it’s official. According to data from US government agencies (National Aeronautics and Space Administration), 2020 was one of the hottest years in history, with 2016 being the most all-time record. The National Oceanic and Atmospheric Administration placed the figure behind the 2016 totals).
According to NASA scientists the ranking does not matter, the big picture is not very beautiful for the climate Goddard Institute for Space Studies (GISS) in New York and Washington, DC-based NOAA.
“The last seven years have been the hottest seven years on record, increasing the ongoing and dramatic warming trend,” said the GISS director Gavin Schmidt, in a statement. “Whether or not a year is a record is not really important – the important things are the long-term trends. With these trends, and as human impact on the climate continues to increase, we have to expect records to keep breaking. “
This is a stern message for the nation, given the cost of breaking last year’s record 22 weather and climate disaster. According to NOAA, at least 262 people were killed and more injured by climate-related disasters.
And the combination of hail storms, droughts, heatwaves, tornadoes, tropical cyclones and severe weather events and derachos that devastated the Midwest cost the nation $ 95 billion in Texas.
Both organizations track temperature trends to get some kind of picture of the impact of human activities – especially greenhouse gas emissions – on the planet. The image that comes to mind is that human activity has already contributed to raising the Earth’s average temperature by more than 2 degrees Fahrenheit since the industrial era took hold at the end of the 19th century.
What is most disturbing to scientists is that this year’s record-setting temperatures occurred without a boost from the climatic weather phenomenon known as El Niño, a large-scale ocean – atmosphere climate interaction that occurs over a periodic period. Is associated with warming.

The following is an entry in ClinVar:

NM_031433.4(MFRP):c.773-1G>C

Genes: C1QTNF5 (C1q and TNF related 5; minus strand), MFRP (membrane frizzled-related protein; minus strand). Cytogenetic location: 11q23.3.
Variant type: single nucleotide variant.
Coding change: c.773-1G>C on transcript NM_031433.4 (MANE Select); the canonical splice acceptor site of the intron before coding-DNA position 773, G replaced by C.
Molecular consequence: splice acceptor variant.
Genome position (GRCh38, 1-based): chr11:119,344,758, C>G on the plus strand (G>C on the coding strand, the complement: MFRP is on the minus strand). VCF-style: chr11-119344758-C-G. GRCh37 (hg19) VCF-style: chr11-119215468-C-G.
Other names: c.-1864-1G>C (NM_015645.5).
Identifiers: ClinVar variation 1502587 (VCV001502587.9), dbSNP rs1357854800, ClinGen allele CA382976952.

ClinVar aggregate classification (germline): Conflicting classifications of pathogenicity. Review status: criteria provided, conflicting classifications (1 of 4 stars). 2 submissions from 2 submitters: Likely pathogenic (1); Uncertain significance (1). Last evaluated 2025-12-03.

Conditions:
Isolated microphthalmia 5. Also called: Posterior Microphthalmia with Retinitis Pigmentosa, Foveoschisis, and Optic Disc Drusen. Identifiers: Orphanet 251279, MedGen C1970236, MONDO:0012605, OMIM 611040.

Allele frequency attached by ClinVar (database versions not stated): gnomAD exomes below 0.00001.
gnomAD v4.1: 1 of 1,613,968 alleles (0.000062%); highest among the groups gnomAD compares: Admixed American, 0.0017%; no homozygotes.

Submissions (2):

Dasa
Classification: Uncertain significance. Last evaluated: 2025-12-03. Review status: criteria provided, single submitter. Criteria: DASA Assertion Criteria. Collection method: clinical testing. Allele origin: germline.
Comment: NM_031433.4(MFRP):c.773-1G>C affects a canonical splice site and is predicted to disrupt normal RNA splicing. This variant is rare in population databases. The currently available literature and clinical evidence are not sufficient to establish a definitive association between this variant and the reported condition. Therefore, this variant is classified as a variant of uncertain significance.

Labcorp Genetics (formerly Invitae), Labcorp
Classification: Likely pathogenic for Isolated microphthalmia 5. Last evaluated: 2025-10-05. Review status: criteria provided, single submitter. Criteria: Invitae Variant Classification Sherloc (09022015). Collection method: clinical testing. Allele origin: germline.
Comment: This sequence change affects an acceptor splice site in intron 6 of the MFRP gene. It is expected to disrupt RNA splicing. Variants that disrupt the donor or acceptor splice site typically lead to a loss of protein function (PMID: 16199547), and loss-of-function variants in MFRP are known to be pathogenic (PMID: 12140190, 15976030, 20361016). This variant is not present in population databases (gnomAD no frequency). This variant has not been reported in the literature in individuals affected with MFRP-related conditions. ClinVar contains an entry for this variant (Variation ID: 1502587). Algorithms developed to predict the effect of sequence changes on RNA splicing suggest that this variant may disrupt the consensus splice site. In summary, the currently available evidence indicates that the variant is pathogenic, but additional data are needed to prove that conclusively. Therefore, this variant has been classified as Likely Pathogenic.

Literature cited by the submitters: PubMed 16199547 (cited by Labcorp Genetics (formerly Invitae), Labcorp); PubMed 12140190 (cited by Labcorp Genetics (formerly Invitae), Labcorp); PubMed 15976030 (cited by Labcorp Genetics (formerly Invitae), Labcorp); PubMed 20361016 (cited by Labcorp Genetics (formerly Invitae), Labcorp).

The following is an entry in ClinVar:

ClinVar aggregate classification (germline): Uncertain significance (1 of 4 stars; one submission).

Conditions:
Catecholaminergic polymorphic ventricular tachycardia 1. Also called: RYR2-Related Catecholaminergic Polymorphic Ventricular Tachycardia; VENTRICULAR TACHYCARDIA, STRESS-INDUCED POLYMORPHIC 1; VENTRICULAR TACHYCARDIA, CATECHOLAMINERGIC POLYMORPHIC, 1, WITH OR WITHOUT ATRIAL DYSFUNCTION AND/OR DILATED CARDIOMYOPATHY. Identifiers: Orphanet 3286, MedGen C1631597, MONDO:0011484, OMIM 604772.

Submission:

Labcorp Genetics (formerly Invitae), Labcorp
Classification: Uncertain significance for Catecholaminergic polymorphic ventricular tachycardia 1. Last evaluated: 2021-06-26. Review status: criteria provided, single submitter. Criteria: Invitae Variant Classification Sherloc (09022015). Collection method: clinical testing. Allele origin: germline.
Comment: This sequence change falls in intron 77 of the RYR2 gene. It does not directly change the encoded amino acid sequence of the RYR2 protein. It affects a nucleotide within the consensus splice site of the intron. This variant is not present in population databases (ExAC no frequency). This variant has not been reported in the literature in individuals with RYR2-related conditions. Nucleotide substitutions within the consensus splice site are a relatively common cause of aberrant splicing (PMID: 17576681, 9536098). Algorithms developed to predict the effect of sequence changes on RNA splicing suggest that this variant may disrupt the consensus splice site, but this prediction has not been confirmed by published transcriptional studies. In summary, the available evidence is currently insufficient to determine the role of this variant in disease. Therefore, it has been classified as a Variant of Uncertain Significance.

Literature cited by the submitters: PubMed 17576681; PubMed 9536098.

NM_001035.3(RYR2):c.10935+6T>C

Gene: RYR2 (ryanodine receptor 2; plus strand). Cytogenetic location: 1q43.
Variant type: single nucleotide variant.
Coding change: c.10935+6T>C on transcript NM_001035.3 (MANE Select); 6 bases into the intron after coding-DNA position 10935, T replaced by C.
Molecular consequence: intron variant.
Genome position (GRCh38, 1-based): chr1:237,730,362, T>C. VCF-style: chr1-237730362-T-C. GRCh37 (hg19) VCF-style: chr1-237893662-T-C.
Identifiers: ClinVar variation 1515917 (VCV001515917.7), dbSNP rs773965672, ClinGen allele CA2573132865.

The previous record warmer year, 2016, received a significant boost from a strong El Nino. The lack of uniform support from El Nino this year is evidence that background climate continues to heat up due to greenhouse gases, ”Schmidt said in a statement.
According to NASA, the term warming trends are most commonly experienced in the Arctic. Schmidt said that temperatures have risen three times in the last 30 years compared to the rest of the world. The loss of Arctic sea ice – whose annual minimum area is decreasing by about 13% per decade – makes the region less reflective, meaning that more sunlight is being absorbed by the oceans, causing temperatures to climb even higher.
These impacts of large-scale climate change can be dangerous to the world, Katherine Hiho, professor at Texas Tech University, Wrote an email to The Washington Post.
“What keeps us climate scientists in the dead of night is wondering what we don’t know about self-reinforcing or vicious cycles in the Earth’s climate system,” Haigh wrote. “The further and faster we push it beyond anything experienced in the history of human civilization on this planet, the greater the risk of serious and dangerous consequences. And this year, we have seen that in spades … It is no longer a question of when the effects of climate change will manifest themselves: they are already here and now. The only question left is how bad it will be.